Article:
Here comes the concept of "segments". A segment is a range of virtual addresses in an address space. Typically a segment is created for a particular purpose. For exp, a segment of kernel virtual address space may be used for kernel memory allocation,  a segment in user address space may map a file, etc. When there is a page-fault in the system, the handler identifies the host address space, and localises the faulted-address to a segment in the address space. Then it calls an appropriate segment specific handler to handle the fault. The segment specific handler knows what to do when a page-fault occurs. For this, the segment may need to maintain private information. like, what this segment is meant for. For exp, In "SVR4", most of the segments are "segvn" segments. "segvn" stands for "Vnode Segments". In SVR4 semantics, "Vnode" is a generic abstraction of a file. Thus "segvn" segments are those that have originated from a file.i.e. They have one-to-one correspondence with a file in the disk. All of the "TEXT" segments ( TEXT , means executable code) of a process are "segvn" segments. Thus the private information for such a segment could be a pointer to a "vnode". When the segment-specific-pagefault handler is called, he at once knows that he has to bring data from a file in the disk by calling a Vnode Read Operation. Lets say a "segvn" segment starts at virtual address "x" in a process's address space and its length = "len" bytes. Let it represent the begining of a file "xxx.txt". Thus private data of this segment would typically be a "vnode" ptr and an offset 0. When a page-fault occurs at virtual address "x + 10000" where 10000 <=  len, the page-fault handler knows that the user is trying to access 10000th byte in the file. Immediately he gets the data from the file into primary memory and maps the faulted-va to the physical memory containing the data. Thus the " handler + private data " of the segment forms the heart of a segment. Apart from page-fault handler there can be so many operations that can be performed on a segment. Thus naturally, segments can be viewed as a set of functions acting on a private data. i.e. a segment is an object in an address space. An address space contains group of such objects.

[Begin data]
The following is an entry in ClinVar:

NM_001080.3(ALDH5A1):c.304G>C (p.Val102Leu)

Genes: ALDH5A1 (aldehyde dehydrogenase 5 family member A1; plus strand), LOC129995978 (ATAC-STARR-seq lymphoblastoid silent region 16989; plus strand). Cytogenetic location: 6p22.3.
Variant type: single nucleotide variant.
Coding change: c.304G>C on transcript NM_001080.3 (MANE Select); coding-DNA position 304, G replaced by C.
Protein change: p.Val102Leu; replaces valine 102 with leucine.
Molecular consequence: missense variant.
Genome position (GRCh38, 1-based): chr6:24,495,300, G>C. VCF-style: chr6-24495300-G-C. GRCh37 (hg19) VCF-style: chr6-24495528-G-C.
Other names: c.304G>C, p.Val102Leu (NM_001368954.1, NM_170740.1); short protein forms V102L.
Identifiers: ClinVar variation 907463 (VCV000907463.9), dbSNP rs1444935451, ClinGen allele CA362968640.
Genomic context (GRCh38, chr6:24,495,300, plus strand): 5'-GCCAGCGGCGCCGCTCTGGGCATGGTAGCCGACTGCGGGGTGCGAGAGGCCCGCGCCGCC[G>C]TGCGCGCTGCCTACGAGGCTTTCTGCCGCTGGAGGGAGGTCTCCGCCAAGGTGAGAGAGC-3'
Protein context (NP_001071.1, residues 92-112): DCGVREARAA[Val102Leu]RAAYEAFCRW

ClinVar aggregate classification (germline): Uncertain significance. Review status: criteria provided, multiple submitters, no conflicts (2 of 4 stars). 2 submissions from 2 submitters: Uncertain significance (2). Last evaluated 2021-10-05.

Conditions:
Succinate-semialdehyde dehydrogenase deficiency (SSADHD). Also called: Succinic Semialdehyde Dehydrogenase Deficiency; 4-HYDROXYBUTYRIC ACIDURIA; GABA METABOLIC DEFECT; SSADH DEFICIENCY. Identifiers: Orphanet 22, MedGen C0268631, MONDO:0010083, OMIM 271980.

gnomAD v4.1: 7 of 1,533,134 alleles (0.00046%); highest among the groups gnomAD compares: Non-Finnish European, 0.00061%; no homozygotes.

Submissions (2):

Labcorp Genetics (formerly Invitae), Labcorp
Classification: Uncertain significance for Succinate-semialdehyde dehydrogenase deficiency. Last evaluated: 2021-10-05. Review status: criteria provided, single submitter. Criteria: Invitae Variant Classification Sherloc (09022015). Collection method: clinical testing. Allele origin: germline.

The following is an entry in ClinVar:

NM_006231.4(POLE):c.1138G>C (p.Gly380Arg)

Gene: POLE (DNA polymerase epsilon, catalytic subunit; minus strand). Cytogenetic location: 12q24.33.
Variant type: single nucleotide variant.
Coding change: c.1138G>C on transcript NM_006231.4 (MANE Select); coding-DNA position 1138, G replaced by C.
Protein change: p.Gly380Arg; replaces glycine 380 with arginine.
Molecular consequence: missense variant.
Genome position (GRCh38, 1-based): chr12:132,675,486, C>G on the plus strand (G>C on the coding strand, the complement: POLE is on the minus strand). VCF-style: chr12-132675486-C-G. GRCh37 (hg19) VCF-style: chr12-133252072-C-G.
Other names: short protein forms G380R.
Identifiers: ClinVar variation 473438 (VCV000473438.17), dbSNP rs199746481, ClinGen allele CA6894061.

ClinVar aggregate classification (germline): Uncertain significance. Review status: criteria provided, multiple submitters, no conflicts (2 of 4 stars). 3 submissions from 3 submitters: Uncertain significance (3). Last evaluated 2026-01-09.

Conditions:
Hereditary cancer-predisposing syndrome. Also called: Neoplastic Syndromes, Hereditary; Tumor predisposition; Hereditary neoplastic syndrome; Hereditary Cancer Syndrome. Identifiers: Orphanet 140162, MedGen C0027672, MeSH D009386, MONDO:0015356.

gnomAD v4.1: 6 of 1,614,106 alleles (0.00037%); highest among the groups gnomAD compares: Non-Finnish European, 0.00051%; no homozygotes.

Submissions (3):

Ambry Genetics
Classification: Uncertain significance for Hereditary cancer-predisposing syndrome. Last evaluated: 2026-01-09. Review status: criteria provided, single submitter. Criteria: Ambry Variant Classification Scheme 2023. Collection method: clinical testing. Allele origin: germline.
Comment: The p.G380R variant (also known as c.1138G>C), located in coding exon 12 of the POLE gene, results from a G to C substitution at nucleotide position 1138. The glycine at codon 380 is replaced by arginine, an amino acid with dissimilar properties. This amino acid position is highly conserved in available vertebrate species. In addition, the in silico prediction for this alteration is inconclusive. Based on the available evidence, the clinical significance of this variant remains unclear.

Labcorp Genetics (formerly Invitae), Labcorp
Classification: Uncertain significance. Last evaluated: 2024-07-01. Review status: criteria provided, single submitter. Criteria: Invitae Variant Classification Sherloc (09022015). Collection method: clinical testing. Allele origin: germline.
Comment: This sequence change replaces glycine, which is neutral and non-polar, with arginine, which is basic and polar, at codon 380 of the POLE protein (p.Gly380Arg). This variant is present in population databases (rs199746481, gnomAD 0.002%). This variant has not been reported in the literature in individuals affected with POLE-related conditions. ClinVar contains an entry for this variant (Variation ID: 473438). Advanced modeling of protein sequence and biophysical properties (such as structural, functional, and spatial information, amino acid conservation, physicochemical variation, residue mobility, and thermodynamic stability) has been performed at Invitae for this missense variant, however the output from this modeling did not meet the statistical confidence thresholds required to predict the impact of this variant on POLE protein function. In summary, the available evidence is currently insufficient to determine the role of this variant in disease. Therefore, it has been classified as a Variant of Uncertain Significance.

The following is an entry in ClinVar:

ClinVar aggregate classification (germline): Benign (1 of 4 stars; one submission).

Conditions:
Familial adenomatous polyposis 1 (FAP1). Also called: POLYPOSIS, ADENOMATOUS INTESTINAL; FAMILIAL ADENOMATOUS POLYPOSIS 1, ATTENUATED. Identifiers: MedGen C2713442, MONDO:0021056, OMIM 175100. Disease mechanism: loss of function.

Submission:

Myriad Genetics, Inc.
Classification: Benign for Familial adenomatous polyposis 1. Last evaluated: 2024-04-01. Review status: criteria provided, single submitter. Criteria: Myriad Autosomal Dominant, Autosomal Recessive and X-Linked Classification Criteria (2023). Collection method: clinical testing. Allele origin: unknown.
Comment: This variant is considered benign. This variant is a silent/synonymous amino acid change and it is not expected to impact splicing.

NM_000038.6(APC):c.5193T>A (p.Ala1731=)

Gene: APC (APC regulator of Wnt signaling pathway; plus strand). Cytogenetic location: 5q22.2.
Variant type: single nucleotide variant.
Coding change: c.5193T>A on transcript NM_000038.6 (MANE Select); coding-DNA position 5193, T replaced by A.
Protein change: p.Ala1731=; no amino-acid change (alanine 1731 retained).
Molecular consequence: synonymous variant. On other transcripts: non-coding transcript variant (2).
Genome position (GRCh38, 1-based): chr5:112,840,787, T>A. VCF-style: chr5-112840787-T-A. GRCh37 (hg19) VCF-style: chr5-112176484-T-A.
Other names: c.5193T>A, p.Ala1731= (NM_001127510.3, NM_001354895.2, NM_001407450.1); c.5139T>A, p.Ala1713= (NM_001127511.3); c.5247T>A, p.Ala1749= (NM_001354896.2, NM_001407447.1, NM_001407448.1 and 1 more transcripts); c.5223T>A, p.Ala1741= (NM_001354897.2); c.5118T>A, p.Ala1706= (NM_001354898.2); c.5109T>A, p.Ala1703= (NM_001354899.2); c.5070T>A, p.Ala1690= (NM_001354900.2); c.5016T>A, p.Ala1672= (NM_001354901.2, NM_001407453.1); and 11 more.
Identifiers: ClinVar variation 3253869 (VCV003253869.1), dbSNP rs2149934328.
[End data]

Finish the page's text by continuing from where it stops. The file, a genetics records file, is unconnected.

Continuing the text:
2. Apart from maintaining segments, the OS has to maintain information about the mapping of the address space. Mathematically the problem can be expressed as,

  f1 (as,va) = pa. ( This is a many to one function ). The mapping is done by page-tables and the way it's done is processor dependent.

  f2(pa) =  The set of all {as,va} such that f1 (as,va) = pa. (This is a 1 to Many function ) Literally it means, all the virtual addresses in different address spaces which own ( map ) the physical page. Why is this needed ? Consider the following situation. While swapping a physical page to disk, the OS needs to know about all the mappings to the physical page. It has to invalidate all the mappings to the physical address before swapping the contents of the physical page to disk.

Moreover, if we consider the "address space" as an entity, the segments and the mapping elements assosiated with the address space become the heart of the entity. All these can be clubbed together and an "address space" can be described as a functional unit. There are lot of functionality this entity can provide. For exp, the pith of the "fork" system call in UNIX is "DUPLICATION" of an address space. Another yet functionality is SWAPOUT. An entire address can be swapped out. Another functionality is LOCKING of  an address space into memory. Another could be a "DESTRUCTION" of an address space. Yet another could be a COMMUNICATION between address-spaces. Thats called IPC. However Unix like systems dont implement IPC this way. But i think WinNT does it this way. And there are lot more functionalities which can be offered by an address space. These functionalities are ofcourse acheived by manipulating the underlying segments and mapping elements.( I use the term mapping elements in a broad sense. PageDirectories and PageTables as in I386, SPARC has it's own mapping elements and so on). The job of the VM manager is to manage address spaces. For this, he might need to co-operate with physical memory manager  to get memory for maintaining data structures and may be also with the SWAP sub-system.


Thursday, April 12, 2001